Addendum: Tennis And The Yoga Connection

For tennis players, the benefits of practicing yoga are indisputable. I would not make such a bold claim without substantial personal proof. Let me explain.

As noted in a previous post, increased flexibility can add to explosive movement while lowering the probability of injury and enhancing recovery.

Tennis is particularly demanding on joints. I can’t think of a single joint  that is not engaged when playing, whether at an elite or recreational level. It behooves all players to treat their joints with the utmost care.

I continue to monitor the effects of different exercise motifs on my own body. I’m particularly interested in specificity as related to my sport. Over the past four months, I’ve inadvertently made a startling personally beneficial discovery about the power of yoga.

Let me first reiterate that I am an awful student of yoga. I’ve only formally tried it twice. By formally I mean under the direction of a knowledgeable practitioner.

The first occasion was under the watchful eye of a friend who has employed the discipline for years. The second time was in a class at the health club to which I belong.

While abandoning the formal education, I did continue home study by practicing a few postures and stretches that I felt would benefit my tennis game. I can honestly report that I have been pleasantly surprised to find that, of all things, my serve has improved measurably.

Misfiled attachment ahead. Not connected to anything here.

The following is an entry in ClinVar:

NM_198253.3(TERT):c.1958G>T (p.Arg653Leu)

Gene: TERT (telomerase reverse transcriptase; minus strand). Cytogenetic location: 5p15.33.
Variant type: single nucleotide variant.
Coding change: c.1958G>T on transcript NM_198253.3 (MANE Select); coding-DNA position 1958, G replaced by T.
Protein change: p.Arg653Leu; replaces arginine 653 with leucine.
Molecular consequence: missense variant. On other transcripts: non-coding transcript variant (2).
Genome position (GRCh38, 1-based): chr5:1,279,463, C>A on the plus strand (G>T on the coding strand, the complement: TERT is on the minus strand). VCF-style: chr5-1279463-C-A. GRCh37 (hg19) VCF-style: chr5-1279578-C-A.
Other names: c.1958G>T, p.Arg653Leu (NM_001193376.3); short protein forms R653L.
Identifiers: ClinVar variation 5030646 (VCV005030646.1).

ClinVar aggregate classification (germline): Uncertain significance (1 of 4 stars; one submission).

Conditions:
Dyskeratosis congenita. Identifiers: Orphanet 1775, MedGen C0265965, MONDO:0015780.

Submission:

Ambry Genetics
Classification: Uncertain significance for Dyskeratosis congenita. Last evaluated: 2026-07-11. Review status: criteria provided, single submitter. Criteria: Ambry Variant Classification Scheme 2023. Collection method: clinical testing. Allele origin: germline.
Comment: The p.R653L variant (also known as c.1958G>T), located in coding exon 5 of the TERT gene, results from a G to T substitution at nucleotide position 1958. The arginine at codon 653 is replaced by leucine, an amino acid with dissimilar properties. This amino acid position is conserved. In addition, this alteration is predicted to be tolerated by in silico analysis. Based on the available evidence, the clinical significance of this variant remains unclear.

I’ve always had some right shoulder problems stemming from an injury incurred trying to dunk a basketball while in college. That injury never compromised the technical aspects of my serve, but it did cause a persistently tentative delivery due to a low level nagging discomfort.

The improvement after the yoga stretches is astonishing. I’ve not altered my technique whatsoever in thirty-plus years of playing, yet at 62 years of age, I can now generate significantly more mph’s than ever before.

Undoubtedly, some of that is due to present day advances in racket and string technology. But to a far greater extent, it’s because I can now generate more racket head speed while serving. My serving arm is looser.

That unexpected benefit is attributable to a reduction in shoulder pain and greater flexibility I’ve gained from yoga. And I’m a horrible student!

Let a few words to the wise be sufficient, “Give it a shot.” You have much to gain and nothing to lose.

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